March 7, 2018
The ARRC is Reconstituted

The Federal Reserve Board and the Federal Reserve Bank of New York today reconstituted the ARRC.
Press Release

March 5, 2018
The ARRC Publishes its Second Report

The Alternative Reference Rates Committee (ARRC) today released its Second Report.
Press Release of the Second Report

May 20, 2016
The ARRC Publishes Interim Report

The Alternative Reference Rates Committee (ARRC) today released an Interim Report and Consultation summarizing its progress in narrowing the set of potential rates that might be chosen as an alternative to U.S. dollar LIBOR and in considering potential plans for transition to the chosen rate.

Press Release of the Interim Report and Consultation
Update: The timing of the roundtable hosted by the ARRC on June 21, 2016 has been revised to 2:30 to 4:30 p.m., not 9:30 to 11:30am, as indicated in the original press release.
Frequently Asked Questions on the Interim Report
Note: The FAQs will be posted as questions are received
Comments Received on the ARRC Interim Report
Note: Any e-mail comments received will be posted here as they are received without alteration except when necessary for technical reasons. Unless otherwise requested, comments received will be posted with attribution.

About Us

Major reference rates are widely used in the global financial system as benchmarks for a large volume and broad range of financial products and contracts. In response to concerns regarding the reliability and robustness of these reference rates, The Financial Stability Oversight Council and Financial Stability Board called for the development of alternative interest rate benchmarks. In 2014, the Board of Governors of the Federal Reserve System and the Federal Reserve Bank of New York convened the Alternative Reference Rates Committee in order to identify best practices for alternative reference rates, identify best practices for contract robustness, develop an adoption plan, and create an implementation plan with metrics of success and a timeline.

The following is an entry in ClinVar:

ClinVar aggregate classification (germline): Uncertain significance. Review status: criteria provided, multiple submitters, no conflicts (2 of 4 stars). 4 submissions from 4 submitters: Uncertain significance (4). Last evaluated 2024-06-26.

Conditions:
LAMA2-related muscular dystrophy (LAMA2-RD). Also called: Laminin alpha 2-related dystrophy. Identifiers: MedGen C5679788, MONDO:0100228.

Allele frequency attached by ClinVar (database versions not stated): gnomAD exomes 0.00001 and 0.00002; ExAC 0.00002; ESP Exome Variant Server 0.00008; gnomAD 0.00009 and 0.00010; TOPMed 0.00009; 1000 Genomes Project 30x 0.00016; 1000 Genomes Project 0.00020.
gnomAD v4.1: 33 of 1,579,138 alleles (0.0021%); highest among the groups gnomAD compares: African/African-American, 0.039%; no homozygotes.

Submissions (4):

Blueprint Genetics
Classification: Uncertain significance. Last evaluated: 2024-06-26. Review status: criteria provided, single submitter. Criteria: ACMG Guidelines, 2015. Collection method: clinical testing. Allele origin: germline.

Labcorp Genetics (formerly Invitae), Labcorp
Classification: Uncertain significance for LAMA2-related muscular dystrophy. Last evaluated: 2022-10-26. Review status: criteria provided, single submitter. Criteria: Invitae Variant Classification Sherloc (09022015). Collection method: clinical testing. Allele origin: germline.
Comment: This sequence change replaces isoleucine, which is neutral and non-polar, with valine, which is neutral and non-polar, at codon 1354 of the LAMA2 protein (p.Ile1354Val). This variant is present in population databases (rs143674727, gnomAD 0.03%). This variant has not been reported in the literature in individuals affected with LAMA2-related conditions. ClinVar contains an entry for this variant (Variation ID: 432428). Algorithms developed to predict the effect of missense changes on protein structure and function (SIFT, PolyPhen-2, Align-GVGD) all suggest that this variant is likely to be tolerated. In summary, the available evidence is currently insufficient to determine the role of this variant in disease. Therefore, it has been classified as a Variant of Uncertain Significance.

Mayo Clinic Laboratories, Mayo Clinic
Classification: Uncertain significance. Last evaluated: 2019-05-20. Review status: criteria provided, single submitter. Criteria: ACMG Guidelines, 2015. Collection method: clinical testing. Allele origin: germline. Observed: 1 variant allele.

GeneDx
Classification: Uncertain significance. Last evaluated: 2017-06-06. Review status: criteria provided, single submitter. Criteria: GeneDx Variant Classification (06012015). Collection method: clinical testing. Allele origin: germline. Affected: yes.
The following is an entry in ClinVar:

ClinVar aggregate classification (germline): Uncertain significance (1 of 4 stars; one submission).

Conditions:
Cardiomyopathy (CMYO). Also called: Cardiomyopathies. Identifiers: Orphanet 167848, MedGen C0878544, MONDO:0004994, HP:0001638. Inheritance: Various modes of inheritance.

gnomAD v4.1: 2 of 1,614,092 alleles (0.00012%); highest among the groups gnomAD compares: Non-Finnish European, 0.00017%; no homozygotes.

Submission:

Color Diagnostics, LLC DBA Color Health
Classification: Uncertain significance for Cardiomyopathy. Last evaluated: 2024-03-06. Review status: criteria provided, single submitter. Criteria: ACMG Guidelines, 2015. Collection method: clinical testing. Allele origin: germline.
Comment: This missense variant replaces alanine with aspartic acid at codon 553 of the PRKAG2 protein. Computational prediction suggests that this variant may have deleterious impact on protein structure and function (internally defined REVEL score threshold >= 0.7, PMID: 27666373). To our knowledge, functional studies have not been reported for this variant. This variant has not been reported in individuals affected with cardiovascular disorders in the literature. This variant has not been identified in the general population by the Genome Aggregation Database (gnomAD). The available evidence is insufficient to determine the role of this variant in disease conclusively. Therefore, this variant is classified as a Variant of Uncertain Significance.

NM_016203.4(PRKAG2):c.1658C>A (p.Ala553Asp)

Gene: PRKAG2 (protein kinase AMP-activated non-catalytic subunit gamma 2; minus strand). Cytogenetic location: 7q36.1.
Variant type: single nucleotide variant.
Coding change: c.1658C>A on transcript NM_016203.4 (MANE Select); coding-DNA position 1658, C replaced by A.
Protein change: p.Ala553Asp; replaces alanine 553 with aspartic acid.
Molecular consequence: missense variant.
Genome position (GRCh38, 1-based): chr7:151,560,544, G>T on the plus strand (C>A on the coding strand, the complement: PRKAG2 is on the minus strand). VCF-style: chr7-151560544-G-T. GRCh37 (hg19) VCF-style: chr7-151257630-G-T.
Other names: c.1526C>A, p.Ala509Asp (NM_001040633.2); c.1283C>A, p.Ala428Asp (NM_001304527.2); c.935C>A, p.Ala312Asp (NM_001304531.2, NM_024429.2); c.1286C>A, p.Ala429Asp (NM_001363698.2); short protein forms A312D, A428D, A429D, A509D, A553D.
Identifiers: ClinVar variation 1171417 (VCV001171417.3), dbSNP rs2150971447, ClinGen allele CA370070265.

The ARRC accomplished its first set of objectives and has identified the Secured Overnight Financing Rate (SOFR) as the rate that represents best practice for use in certain new U.S. dollar derivatives and other financial contracts. It also published its Paced Transition Plan, with specific steps and timelines designed to encourage adoption of the SOFR. The ARRC was reconstituted in 2018 to help to ensure the successful implementation of the Paced Transition Plan and serve as a forum to coordinate and track planning across cash and derivatives products and market participants currently using U.S. dollar LIBOR. To that end, the ARRC will endeavor to deliver recommendations for addressing risks in contract language, orderly transitions on a voluntary basis, and actions that would facilitate such transitions as it deems appropriate in order to meet these objectives.

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